Besides highlighting his own military experience, as part of the Johns Hopkins Naval Reserve Medical Unit, Harris has sought to draw Colvin into the politically charged debate over whether veterans should be able to opt to seek care outside the VA hospital system.
“So, Jesse, I’m going to call on you to join me and call to allow for every veteran who’s eligible to receive health benefits in a VA system to receive that inside or outside the system,” Harris during the Cecil County TV debate, a challenge repeated Sunday during the LWV forum in Easton. “They earned the ability to choose where they receive their health care.”
Colvin did not respond directly during either session, outside of observing during the first debate, “It’s really easy to beat up on the VA. What’s harder is showing up and building relationships.”
Colvin campaign spokesman Sam Schneider Monday charged that “what Harris is doing is just a dog whistle for privatization,” adding, “It’s a way of him pushing privatization without defending it.”
Harris Sunday also went after Colvin on two other health related matters: the opioid crisis and the Affordable Care Act.
— After Colvin declared three times during the Cecil College debate that Harris “has taken hundreds of thousands of dollars” in contributions from pharmaceutical firms, and repeated the charge at the outset of the LWV session Sunday in Easton, Harris told the audience: “You’re going to hear some outrageous things from my opponent today. You’ve already heard one–hundreds of thousands of dollars from the pharmaceutical industry.” Continued Harris, waving a sheet of paper: “The good thing is that you can actually go and check that. You can go to OpenSecrets.org and see how much it is. My opponents said he worked for a bank, he was assistant vice president. He should know numbers better than that.”
‘He knows it’s not true’
Asked to provide a figure to back up Colvin’s claims, the Colvin campaign Monday also pointed to the Open Secrets site, maintained by the nonpartisan Center for Responsive Politics. It shows Harris receiving $108,250 from pharmaceutical and health product interests since he first ran for Congress a decade ago — putting it above six figures, albeit short of “hundreds of thousands” cited by Colvin. Harris pharmaceutical industry-related donations fall far short of his major source of donations: health professionals, who have donated nearly $2.25 million to Harris, an anesthesiologist by profession, over the past decade.
— On the Affordable Care Act, Harris cited a Congressional Research Service study to dispute Colvin’s claims. “We’ll just do the soundbite fact check right up front because I know what my opponent is going to say. He’s going to say I voted to repeal Obamacare 70 times. He knows it’s not true,” Harris declared. “Twenty of those votes were actually signed into law by President Obama. So read the whole story.”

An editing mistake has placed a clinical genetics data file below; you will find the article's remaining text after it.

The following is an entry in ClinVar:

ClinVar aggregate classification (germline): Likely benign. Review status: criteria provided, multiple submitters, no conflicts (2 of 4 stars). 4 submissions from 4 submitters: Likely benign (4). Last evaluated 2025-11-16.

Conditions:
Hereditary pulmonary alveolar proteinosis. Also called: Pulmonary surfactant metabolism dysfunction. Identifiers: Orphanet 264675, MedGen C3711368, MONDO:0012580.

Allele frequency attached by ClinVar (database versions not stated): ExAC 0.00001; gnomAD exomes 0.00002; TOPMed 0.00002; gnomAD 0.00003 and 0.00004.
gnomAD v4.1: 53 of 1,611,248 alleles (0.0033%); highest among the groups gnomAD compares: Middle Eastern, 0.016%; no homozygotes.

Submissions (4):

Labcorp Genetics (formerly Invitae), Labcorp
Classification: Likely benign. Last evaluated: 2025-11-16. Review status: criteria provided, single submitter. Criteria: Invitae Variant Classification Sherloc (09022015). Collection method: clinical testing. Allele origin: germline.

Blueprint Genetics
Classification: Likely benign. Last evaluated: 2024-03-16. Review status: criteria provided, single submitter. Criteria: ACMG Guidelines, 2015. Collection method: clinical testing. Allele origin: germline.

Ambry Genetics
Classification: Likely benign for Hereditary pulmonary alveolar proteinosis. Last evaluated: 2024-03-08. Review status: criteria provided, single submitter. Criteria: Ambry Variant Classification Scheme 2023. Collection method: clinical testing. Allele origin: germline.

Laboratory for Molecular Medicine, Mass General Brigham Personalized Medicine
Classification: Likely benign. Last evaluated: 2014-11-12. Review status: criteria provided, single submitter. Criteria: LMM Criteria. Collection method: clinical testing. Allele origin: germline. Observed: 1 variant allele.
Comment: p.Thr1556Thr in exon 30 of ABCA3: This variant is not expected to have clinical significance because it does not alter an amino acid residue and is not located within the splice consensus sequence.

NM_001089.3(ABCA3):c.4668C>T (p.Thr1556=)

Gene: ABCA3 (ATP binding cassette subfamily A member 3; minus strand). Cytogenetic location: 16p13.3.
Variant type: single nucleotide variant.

Colvin spokesman Schneider did acknowledge that about 20 of the 70 repeal votes cited by Colvin involved provisions that either modified or repealed portions of so-called “Obamacare,” that were signed into law by the former president, while contending, “Obama, in a lot of cases, wasn’t going to be able to get really critical legislation passed unless he conceded some ground on some of those votes. It wasn’t like he was in favor of these repeals and various adjustments — he had his hands tied.” Schneider added that the vast majority of of repeal measures supported by Harris were Republican-sponsored attempts at total repeal of the Affordable Care Act.
Meanwhile, Harris also disputed charges by Colvin that he had voted to take away coverage of pre-existing conditions required by Obama. “I’ve always supported coverage of pre-existing conditions,” Harris declared. But the American Health Care Act — so-called “Trumpcare” that Harris supported last year as a replacement for the Affordable Care Act — potentially undercut coverage of pre-existing conditions for some citizens by allowing states to waive minimum benefit standards. The bill failed to clear Congress after the late Sen. John McCain (R-Ariz.) cast the deciding “no” vote in that chamber.
The two sides also skirmished on the economic front. “National unemployment — it’s at an all-time low,” Colvin said during the first debate. “That’s great. Here’s the problem. In our district, it’s twice the national average.” When he repeated that statement in the Easton forum Sunday, it prompted Harris to gibe: “As Ronald Reagan said, ‘There you go again.’” The only county in the district with an unemployment rate twice the national average was Worcester — home to Ocean City, said Harris, adding, “Mr. Colvin, if you weren’t from Washington, D.C. and Baltimore City, you’d know why Worcester County has twice as high unemployment as the official statistics…It’s seasonal business area. It’s had it for 50 years.”
The Colvin campaign responded Monday with federal statistics showing that Somerset County, next door to Worcester, also had an unemployment rate double the national average of 3.7 percent. The district-wide average is 6 percent, Schneider noted, suggesting that Harris was “splitting hairs.” Said Schneider: “Our point is that [the district rate] is almost double the national average, and 65 percent higher is a big deal.”